Loyalists, Mau Mau, and elections in Kenya : the first triumph of the system, 1957-1958
Branch, Daniel. (2006) Loyalists, Mau Mau, and elections in Kenya : the first triumph of the system, 1957-1958. Africa Today, Vol.53 (No.2). pp. 27-50. ISSN 1527-1978Full text not available from this repository.
Official URL: http://dx.doi.org/10.1353/at.2006.0069
In 1957 and 1958, elections were held across Kenya for seats within the colony's Legislative Council. In Central Province, these elections took place in the aftermath of the Mau Mau rebellion. Following the insurgents' military defeat, the colonial government turned to ensuring the political victory of its African allies and the disenfranchisement of Mau Mau sympathizers. It achieved its aim by restricting the vote to elites and those who could prove their loyalty to the regime. The process of registration and the restriction of the franchise contributed in part to the transformation of temporary and ambiguous wartime allegiances into fixed, postconflict political identities. By controlling the institutional transformations demanded by decolonization, elites successfully reproduced the state as they negotiated the transfer of power without radical socioeconomic reform.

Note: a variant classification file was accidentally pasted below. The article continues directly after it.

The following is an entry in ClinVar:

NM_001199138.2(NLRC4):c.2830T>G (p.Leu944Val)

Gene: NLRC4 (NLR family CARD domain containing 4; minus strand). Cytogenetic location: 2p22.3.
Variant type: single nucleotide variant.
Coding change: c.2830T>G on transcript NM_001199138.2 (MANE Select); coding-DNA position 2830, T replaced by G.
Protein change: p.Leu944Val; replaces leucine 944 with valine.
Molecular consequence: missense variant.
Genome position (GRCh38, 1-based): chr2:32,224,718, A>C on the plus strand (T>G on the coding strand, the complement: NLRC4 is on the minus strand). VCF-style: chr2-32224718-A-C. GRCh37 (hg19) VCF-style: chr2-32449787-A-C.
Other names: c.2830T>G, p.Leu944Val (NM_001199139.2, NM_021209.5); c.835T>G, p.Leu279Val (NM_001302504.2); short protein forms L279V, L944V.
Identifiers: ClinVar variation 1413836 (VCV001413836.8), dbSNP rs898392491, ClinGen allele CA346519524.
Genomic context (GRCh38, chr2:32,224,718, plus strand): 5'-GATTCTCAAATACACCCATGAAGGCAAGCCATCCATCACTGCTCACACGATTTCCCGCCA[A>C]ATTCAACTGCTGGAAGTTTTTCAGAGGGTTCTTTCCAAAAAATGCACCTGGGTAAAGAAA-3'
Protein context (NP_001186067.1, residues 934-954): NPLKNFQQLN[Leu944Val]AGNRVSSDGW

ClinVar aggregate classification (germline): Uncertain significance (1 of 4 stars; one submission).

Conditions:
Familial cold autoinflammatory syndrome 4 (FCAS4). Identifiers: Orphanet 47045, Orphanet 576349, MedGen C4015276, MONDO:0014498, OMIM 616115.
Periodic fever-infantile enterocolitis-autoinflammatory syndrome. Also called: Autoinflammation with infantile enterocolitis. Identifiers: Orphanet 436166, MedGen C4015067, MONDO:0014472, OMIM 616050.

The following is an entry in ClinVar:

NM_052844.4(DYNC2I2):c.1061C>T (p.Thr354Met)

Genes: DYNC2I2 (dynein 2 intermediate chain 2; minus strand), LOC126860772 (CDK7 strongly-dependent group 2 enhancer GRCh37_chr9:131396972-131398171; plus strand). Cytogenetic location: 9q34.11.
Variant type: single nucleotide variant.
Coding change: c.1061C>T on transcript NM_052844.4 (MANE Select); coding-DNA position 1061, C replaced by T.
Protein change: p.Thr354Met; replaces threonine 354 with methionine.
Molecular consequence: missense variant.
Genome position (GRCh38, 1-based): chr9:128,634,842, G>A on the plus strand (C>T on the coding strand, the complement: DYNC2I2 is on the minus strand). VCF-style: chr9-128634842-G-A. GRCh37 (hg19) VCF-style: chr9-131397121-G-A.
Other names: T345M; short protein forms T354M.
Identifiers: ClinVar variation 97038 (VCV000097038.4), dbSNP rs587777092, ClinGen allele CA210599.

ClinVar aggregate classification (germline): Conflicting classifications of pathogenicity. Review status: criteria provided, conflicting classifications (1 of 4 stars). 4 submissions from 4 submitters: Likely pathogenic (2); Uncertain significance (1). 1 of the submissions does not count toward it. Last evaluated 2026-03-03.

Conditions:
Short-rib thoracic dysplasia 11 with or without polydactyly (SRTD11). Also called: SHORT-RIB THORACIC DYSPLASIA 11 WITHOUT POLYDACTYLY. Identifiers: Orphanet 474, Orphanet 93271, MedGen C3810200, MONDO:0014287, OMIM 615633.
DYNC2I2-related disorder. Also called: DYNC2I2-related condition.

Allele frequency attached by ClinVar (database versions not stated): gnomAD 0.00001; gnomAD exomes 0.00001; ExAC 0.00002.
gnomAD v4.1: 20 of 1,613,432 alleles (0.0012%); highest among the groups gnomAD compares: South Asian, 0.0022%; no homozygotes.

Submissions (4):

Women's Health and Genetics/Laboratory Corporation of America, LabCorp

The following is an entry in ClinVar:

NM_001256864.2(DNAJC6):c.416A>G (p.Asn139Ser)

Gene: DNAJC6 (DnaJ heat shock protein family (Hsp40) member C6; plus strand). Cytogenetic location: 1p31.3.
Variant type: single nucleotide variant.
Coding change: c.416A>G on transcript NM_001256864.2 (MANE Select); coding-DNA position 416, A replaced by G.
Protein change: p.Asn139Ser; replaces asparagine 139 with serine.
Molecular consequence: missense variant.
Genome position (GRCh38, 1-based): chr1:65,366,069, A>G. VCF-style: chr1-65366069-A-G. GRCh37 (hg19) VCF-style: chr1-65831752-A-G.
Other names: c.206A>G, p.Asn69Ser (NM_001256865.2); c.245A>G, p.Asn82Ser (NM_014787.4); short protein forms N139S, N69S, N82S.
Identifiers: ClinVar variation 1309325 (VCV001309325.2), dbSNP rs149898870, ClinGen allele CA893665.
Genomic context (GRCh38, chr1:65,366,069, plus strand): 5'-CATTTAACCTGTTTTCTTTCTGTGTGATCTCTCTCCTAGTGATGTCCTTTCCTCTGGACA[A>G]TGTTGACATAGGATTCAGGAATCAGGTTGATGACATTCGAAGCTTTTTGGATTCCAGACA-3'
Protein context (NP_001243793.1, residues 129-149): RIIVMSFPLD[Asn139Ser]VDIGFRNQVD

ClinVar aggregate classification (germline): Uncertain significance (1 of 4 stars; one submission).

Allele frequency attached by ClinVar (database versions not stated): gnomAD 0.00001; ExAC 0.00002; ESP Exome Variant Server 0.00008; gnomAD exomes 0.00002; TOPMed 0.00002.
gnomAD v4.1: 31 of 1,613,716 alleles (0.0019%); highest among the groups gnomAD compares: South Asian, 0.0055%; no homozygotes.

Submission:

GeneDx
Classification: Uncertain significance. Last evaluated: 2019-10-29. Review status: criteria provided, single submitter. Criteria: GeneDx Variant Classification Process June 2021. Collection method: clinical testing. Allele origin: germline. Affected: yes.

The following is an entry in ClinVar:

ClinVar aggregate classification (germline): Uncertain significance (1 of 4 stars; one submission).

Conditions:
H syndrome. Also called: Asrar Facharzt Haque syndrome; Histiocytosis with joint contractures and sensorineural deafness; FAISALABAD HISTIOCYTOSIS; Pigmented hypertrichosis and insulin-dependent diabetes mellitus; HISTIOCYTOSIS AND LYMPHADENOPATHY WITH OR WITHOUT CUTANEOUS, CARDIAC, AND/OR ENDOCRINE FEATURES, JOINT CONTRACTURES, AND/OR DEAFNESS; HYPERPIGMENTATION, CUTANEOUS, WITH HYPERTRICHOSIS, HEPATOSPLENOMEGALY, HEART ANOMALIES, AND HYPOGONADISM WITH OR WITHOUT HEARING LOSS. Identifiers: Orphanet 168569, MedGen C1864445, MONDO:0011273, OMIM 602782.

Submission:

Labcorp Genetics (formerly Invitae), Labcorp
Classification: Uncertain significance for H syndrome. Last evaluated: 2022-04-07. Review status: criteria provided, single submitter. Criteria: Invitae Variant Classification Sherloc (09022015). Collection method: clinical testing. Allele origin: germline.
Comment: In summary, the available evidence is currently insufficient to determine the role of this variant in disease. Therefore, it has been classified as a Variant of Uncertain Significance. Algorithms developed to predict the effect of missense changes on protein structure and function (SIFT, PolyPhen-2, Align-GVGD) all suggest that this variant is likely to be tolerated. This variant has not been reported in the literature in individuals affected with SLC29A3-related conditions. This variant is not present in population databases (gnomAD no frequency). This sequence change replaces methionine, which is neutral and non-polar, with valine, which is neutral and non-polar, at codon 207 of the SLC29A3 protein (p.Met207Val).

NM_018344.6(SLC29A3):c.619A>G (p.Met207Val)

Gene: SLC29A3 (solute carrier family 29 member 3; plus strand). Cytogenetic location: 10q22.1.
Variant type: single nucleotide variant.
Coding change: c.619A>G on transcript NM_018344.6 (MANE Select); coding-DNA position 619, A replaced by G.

|Item Type:||Journal Article|
|Subjects:||D History General and Old World > DT Africa
J Political Science > JQ Political institutions (Asia, Africa, Australia, Pacific Area, etc.)
|Divisions:||Faculty of Arts > History|
|Library of Congress Subject Headings (LCSH):||Mau Mau, Decolonization -- Kenya, Counterinsurgency -- Kenya, Kenya -- Politics and government -- To 1963, Elections -- Kenya -- History -- 20th century, Kenya -- History -- Mau Mau Emergency, 1952-1960|
|Journal or Publication Title:||Africa Today|
|Publisher:||Indiana University Press|
|Page Range:||pp. 27-50|
|Access rights to Published version:||Restricted or Subscription Access|
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